It was in 1894 when Marianna Caiani, encouraged by some mothers from Poggio a Caiano and by Father Fortunato Luti (rector of a Chapel of a nearby town) to gather from the street the children of the town to teach them the first steps in reading and writing.

In November of 1896, Marianna and her first companion Maria Fiaschi, rented two rooms, got them cleaned up, and established a place for them to live like sisters, free to dedicate themselves full time to the school and to visit those who were ill.

A little while later, a third companion joined them: Redenta Frati. They had now formed a small community.

Marianna, full of doubt, asked herself, “What does God want from me? I am incapable, I’m just a poor cigar vendor!”

In the meantime, thanks to the help of Don Marino Borchi (Parson of Poggio a Caiano) the owner of the house was convinced to sell it to Marianna, and on March 22, 1900, Caiani was finally able to have a place to live without having to worry about being evicted or without having to worry about paying the rent.

Another two people united with the small group. A year later Doralice Bizzaguti joined as well. She was a certified teacher and was the instrument of Providence for the birth and growth of the Institute.

On December 7, 1901 the first Constitutions of the small community were approved by the diocesan bishop Marcello Mazzanti.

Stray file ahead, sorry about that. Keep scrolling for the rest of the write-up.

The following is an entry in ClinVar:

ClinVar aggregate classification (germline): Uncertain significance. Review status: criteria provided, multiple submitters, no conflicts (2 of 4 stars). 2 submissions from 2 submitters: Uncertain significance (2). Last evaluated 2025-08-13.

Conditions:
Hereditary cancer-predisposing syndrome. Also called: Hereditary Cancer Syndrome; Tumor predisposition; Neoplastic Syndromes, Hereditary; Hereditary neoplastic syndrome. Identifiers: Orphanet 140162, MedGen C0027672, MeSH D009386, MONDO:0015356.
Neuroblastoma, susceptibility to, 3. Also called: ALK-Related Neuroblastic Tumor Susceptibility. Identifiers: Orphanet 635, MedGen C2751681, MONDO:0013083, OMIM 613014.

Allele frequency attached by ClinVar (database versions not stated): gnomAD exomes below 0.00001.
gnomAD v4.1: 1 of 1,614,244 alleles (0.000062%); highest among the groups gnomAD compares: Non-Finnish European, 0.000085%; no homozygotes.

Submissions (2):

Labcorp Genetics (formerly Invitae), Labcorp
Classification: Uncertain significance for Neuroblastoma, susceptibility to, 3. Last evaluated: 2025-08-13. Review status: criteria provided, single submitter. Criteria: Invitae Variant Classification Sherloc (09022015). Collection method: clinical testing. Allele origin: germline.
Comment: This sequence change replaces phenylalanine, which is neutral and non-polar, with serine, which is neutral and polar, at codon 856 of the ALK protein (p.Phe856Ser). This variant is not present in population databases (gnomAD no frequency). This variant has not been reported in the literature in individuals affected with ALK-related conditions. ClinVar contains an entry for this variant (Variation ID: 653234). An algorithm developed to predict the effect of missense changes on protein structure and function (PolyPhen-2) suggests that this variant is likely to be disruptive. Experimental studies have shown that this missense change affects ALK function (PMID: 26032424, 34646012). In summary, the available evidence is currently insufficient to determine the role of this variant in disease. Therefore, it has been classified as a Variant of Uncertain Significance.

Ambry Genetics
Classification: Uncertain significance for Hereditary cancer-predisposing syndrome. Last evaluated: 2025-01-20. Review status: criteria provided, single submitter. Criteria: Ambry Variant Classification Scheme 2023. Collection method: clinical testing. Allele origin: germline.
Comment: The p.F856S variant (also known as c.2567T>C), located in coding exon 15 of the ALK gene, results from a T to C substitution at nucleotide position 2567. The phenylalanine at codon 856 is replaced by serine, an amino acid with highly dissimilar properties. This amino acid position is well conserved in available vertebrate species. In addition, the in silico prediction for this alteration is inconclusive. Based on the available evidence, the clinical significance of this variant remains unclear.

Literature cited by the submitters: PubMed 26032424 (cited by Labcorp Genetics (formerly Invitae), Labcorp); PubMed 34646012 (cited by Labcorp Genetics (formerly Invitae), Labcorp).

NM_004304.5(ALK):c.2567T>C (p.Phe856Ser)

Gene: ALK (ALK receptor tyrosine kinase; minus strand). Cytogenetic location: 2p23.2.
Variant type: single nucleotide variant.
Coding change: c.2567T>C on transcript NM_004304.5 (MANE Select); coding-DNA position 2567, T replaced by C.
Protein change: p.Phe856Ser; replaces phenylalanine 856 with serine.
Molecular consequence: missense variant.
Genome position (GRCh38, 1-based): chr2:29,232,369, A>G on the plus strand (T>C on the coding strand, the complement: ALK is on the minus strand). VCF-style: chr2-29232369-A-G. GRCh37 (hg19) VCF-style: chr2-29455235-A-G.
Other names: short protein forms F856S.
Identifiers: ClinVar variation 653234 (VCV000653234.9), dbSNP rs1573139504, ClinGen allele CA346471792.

In the meantime, Marianna’s friends continued to ask for a religious habit but Marianna was still looking for the secure affiliation to an Institute that was already consolidated.

The Bishop advised Marianna to participate in the spiritual exercises that took place at the “Teresiane of Campi Bisenzio.” They were days of great anguish, but it was during this “voluntary exile” that Marianna understood that the place where she needed to work and give testimony was in her own town.

December 15, 1902 is considered the day of the founding of the Institute, and the women wore the religious Habit. Marianna Caiani, who took the name of Sister Maria Margherita, became the first Mother.

Three years after the dressing, on October 12 1905, Mother Margherita and the other five sisters took their religious oath.

New young women, soon there after, shared the same ideals and united with the small group and were given the name, by Mother Maria Margherita, as the “Minime del Sacro Cuore” (minimum sisters of the Sacred heart)

Mother Maria Margherita’s openness towards the Holy Spirit favored the growth of the religious family that she had founded, and it can now be found in Italy, Egypt, Isreal, Brasil and Sri Lanka.